6 Ways to Improve Your Fantasy Football League
The calendar still shows your fantasy draft day is many weeks away, but it’s never too early to start thinking about fantasy football.
This is especially true if you’re quarantined with nothing else to do, but even more especially true if you run your own league and have done so for what seems like an eternity.
Everyone loves fantasy football, but if your league feels like it’s getting stale, it probably is. A friend of mine recently quit his fantasy football league for this very reason, and while it may not seem like a big deal, it was a league that’s had the same group of close friends for decades, and his leaving upset some longtime friends.
As someone who has run a league since the early 2000s and has played fantasy football since the 1990s, the last thing I want would be one of my best friends to leave my league because he’s bored. So whether you run your own league or have been in a league for a long time, it never hurts to look over a fresh set of ideas to improve your league for the better.
Like I said, I’ve been doing this for a long time, and I’ve seen typical leagues and leagues with different sets of rules, so here are some of my top ideas for keeping your fantasy league going strong.
Find the Right Owners
This seems pretty easy. You want owners who are going to be engaged and want to play the fantasy football season from start to finish. You don’t want an owner who falls for a terrible trade to your league’s Evil Empire or disappears after an 0-5 start. A few years ago, the commissioner of a league I’m in just kind of wiped out half of the owners and replaced those owners with a whole new set. To this day, I never really asked how he was able to do this, or even why, but my conclusion was he wanted to get what he deemed to be his ideal set of owners.
In another league I run that is only a couple of years old, we had some turnover last season and were looking for replacements. A friend of mine said he knew someone who never played fantasy football but loves the NFL. Turns out, he did just fine and while he’s still learning the process of what it takes to be a fantasy owner, there is no doubt he’s a better owner than some guys who have been in the league for years. Don’t let fantasy football inexperience deter you from bringing those kinds of owners into your league. We all had to learn somehow. I’d rather have an inexperienced fantasy football owner who wants to be there and wants to do well versus an experienced owner who quits on his team after a slow start.
Having good, responsible owners is half the battle when it comes to running a league.
Listen to the Owners
Once you have the right set of owners in place, a good commish will take into consideration any ideas they have for the future of the league.
As a commish of two leagues, I’m always putting out there that I’m open to ideas to change things for the better, but it doesn’t mean you have to accept every idea you hear. In one league I’ve run for over 20 years with friends, it’s pretty obvious they don’t really care about rules. They are there to have fun and be competitive and maybe talk trash. In the other league I run, for what is just in its third season, I do things a totally different way.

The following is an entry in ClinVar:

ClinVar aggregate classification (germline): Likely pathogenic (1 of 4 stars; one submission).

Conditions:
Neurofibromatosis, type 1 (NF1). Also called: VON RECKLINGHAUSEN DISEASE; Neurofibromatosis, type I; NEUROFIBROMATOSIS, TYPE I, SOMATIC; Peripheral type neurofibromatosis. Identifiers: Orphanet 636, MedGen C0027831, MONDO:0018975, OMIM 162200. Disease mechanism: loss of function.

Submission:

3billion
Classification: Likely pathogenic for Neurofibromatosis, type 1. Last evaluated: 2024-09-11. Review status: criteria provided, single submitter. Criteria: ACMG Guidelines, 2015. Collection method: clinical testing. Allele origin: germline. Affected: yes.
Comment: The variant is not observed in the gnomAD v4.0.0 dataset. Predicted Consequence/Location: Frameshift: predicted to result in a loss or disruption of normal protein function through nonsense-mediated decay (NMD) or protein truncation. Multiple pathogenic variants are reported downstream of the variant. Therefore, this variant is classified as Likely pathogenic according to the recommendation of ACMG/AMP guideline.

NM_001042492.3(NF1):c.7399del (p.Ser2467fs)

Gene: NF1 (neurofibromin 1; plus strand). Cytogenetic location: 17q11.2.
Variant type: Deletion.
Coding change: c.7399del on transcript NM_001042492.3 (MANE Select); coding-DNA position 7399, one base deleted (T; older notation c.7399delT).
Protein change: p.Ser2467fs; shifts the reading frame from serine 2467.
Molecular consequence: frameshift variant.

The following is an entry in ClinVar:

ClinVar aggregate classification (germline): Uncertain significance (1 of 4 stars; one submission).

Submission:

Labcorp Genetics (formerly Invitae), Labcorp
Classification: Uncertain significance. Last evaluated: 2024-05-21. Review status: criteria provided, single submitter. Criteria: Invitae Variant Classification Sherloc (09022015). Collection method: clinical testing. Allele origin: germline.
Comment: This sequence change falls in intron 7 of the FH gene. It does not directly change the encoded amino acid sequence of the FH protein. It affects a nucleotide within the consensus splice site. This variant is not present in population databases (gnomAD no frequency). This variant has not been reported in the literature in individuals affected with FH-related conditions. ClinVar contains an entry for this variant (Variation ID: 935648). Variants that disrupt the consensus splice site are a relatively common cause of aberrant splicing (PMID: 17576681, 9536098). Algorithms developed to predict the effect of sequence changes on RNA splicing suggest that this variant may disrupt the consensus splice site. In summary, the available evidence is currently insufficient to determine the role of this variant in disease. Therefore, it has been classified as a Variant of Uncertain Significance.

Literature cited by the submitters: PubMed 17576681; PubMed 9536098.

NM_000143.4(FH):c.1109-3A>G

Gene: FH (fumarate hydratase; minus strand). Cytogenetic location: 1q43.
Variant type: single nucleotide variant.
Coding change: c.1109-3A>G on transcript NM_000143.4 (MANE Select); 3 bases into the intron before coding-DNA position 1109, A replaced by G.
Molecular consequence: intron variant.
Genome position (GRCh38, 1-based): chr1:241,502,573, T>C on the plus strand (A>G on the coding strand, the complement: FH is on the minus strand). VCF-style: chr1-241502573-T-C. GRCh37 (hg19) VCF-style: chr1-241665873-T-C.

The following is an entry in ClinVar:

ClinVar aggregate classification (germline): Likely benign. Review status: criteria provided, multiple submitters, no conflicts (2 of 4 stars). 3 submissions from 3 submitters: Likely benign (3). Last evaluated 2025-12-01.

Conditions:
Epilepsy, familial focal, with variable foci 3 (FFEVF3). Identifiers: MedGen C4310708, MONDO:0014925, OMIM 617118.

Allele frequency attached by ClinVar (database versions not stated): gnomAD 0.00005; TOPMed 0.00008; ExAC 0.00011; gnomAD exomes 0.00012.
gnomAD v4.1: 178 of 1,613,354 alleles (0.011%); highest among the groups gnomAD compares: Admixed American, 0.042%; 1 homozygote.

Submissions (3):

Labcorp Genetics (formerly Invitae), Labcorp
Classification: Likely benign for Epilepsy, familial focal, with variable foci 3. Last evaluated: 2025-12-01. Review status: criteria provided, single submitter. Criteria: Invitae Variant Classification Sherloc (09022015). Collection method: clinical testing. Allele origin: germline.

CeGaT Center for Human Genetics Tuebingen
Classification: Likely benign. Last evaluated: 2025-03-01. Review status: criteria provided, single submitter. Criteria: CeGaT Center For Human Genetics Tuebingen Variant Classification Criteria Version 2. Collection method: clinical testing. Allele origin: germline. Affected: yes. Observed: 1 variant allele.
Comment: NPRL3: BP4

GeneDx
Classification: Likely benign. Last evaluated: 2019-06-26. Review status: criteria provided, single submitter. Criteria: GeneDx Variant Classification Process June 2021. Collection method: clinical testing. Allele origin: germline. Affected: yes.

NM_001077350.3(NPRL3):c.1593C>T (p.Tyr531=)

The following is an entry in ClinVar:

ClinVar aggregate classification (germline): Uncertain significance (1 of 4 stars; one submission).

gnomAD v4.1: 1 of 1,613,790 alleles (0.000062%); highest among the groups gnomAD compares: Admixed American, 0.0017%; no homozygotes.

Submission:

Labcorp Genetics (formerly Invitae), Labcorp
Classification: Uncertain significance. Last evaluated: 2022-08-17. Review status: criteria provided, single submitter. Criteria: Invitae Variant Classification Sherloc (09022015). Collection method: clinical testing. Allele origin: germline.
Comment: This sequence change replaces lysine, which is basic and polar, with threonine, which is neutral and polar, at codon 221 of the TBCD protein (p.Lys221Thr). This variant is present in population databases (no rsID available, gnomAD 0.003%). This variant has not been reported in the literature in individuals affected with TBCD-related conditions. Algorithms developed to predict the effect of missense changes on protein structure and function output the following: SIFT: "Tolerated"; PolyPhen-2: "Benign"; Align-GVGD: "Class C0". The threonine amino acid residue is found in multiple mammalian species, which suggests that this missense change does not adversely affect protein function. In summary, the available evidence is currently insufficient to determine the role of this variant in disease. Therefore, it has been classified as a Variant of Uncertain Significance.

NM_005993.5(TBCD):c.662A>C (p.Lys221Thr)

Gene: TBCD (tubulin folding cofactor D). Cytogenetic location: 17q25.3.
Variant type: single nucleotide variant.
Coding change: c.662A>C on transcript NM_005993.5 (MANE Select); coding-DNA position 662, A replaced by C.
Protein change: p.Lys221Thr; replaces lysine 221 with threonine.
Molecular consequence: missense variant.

In this league, I get more proposed rule changes and we put them to a vote. Things don’t always turn out the way I want them, but honestly, just because I run the league doesn’t necessarily mean it’s my league. Granted, in the first league, I have made dictator-type decisions when it comes to rules. That’s mostly been for my own sanity and keeping with the times. Everyone just kind of goes with it, and that’s fine, too.
In the end, you at least want to give your owners the feeling they have a say in rules.
Have a Live Draft
This might be easier said than done. But, if there is one thing being stuck at home has taught us, is if you want to be a part of something, programs like Zoom and Microsoft Meeting can still allow you to do that.
Draft day is one of my favorite days of the year. I’m in a handful of leagues that always draft live. A couple of them I can physically be there, and another I have to do it remotely. In the end though, I would much rather do it live versus an online, timed draft that only allows you a few minutes to make a selection and is over in an hour and a half.
There are always those who want the draft to be over a few minutes after it starts, and will complain it’s taking too long. While this can be an issue at a live draft, my feeling is it’s one day a year and I can deal with it. But overall, a live draft is a great way to get together with friends, have a few drinks and laughs and draft some teams and could turn into the highlight of your league. I have also written an article with tips to host a live draft.
Adapt Your Rules to the Times
So you have your league, you have the owners you want and you have a live draft scheduled. Some of my favorite leagues are leagues that have a different flavor and aren’t just the typical leagues that haven’t changed since 1995.
Let’s take a look at some rules changes you can make to improve your league:
- Draft order – Come up with a fun way to create your draft order. You can just use reverse order from the season before, but that’s not always the most exciting way. In my league, every year I like to pick cards and have a draft—for the draft order. Whoever picks the ace, gets to pick their draft slot, and so on from 2-10.